THE climate outlook continues to suggest a wetter-than-average spring, but the month of September has been
quite a mixed bag in terms of crop-making rainfall for Australian grain growers.
Broadly speaking, New South Wales and Victoria have made grain in September, South Australia has
consolidated production estimates, Queensland has gone backwards, and so too has Western Australia.
In the most recent Bureau of Meteorology (BOM) climate outlook released last Thursday, the El Niño–Southern
Oscillation (ENSO) remains at La Niña ALERT which means there is roughly a 70-per-cent chance of La Niña
developing in 2020. Most weather models are also expecting the Indian Ocean Dipole (IOD) to move into
negative territory in October.
WA needs rain
The spring outlook is still wet, particularly for the eastern two-thirds of the country which BOM predicts will receive
above-average rainfall. This is great for the winter-crop outlook in the eastern states, but it is not so good for
Western Australian growers, as year-to-date precipitation is already well below average in all districts.
Western Australia entered the spring on a knife-edge, with late crops and a poor soil-moisture profile. Good falls
early in September eased the growing pains for a few weeks. However, save for a few coastal showers, it has
been extremely dry in the second half of September, and crops are again struggling for moisture. Substantial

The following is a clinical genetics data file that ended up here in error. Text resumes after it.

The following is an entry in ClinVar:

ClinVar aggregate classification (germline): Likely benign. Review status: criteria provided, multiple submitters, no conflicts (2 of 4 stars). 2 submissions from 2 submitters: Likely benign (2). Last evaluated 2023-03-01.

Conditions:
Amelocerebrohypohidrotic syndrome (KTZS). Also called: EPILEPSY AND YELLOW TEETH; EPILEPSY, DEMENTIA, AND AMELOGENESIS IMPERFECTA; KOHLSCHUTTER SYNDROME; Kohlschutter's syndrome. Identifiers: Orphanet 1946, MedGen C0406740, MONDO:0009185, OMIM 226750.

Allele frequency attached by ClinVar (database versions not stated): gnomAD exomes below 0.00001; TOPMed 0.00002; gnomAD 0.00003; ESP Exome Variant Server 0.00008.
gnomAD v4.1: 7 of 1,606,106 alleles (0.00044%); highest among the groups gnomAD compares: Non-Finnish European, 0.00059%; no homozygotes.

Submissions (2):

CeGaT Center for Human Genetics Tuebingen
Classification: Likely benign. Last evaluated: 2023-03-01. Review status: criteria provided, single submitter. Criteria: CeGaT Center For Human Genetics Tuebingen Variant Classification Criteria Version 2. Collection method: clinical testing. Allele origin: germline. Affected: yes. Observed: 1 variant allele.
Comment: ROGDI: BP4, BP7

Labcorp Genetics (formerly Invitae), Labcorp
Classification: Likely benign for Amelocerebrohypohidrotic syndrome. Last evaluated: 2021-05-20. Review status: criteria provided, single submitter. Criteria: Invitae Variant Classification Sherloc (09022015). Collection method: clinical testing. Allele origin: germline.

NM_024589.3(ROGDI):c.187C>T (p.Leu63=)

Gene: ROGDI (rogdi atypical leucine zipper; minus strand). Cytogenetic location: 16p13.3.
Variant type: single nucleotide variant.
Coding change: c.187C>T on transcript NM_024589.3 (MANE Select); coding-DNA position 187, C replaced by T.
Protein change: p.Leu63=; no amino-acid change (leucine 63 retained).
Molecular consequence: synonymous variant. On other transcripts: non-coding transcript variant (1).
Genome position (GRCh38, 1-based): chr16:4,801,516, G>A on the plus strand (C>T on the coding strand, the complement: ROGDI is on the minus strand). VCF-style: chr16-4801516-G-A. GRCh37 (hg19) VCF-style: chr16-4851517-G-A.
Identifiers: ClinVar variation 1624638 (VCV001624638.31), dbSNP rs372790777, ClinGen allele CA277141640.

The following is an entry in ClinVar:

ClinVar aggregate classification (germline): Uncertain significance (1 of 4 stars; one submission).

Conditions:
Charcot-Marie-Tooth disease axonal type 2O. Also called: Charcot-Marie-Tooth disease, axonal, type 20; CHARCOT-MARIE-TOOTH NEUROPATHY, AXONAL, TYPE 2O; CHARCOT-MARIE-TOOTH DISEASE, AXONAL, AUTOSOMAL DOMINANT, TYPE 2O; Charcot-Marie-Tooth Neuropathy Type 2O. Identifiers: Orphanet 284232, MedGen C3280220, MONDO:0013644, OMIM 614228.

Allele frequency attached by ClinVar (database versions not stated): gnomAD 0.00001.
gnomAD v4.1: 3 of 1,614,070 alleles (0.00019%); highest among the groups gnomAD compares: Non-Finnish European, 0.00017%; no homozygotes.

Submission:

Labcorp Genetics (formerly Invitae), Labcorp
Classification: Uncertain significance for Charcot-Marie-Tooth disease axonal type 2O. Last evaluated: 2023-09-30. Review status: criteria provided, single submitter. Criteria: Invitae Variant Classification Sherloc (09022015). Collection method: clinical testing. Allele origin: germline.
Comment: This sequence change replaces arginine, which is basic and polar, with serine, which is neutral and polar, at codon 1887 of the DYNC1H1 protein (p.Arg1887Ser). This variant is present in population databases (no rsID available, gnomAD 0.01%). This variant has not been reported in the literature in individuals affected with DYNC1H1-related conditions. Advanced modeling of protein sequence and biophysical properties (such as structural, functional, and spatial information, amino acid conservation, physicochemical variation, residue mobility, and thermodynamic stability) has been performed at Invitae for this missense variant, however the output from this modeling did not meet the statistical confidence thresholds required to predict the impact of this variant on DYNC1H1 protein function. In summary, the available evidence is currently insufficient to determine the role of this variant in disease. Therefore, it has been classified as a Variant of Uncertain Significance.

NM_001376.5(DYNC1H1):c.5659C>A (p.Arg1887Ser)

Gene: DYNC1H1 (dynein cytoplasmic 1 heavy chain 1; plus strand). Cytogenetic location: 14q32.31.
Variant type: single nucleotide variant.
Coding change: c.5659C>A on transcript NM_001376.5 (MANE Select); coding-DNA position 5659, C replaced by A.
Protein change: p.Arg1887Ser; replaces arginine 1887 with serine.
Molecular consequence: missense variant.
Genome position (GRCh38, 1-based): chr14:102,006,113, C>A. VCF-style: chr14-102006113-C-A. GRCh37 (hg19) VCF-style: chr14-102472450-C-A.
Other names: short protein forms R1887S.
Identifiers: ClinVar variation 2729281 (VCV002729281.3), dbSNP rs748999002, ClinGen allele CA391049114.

rainfall is required in all regions to arrest the deteriorating crop outlook.
Production forecasts have suffered accordingly. A WA wheat crop above 8 million tonnes (Mt) now appears
highly unlikely; such has been the yield decline. Barley production is currently around 3.2Mt but if rain is not
received, it could easily start with a two by the time harvest is completed. Canola production is also suffering as
the subsoil moisture across the entire growing season has been insufficient to encourage a deep taproot.
Rosy in NSW, Victoria
On the flip side, NSW has had a cracking season thus far. Almost the entire cropping area has received average to above-average rainfall since the beginning of the southern wet season on April Fools’ Day. Falls in the second half of September pushed registrations for the month past the 25 millimetre mark in
all districts, except in the north-west along the Queensland border, and the south-west along the Victorian border.
Mind you, the rainfall was needed to maintain the state’s huge production potential. And more will be required in
October to finish crops, especially in the central and southern regions.
If rains are forthcoming, a NSW wheat crop in excess of 11.5Mt is possible following an increase in the planted area this season after back-to-back droughts.
The barley area is in the same boat, particularly in the north-west, and state production is approaching 3Mt. The
state’s canola crops are big, robust and have had excellent flowering conditions. The difference compared to the
past couple of years is remarkable, and this season’s production is expected to rebound to more than 1.3Mt,
Normalized Difference Vegetation Index (NDVI) is a measure of crop health derived from satellite imagery. The
index quantifies vegetation by measuring the difference between near-infrared, which vegetation strongly reflects,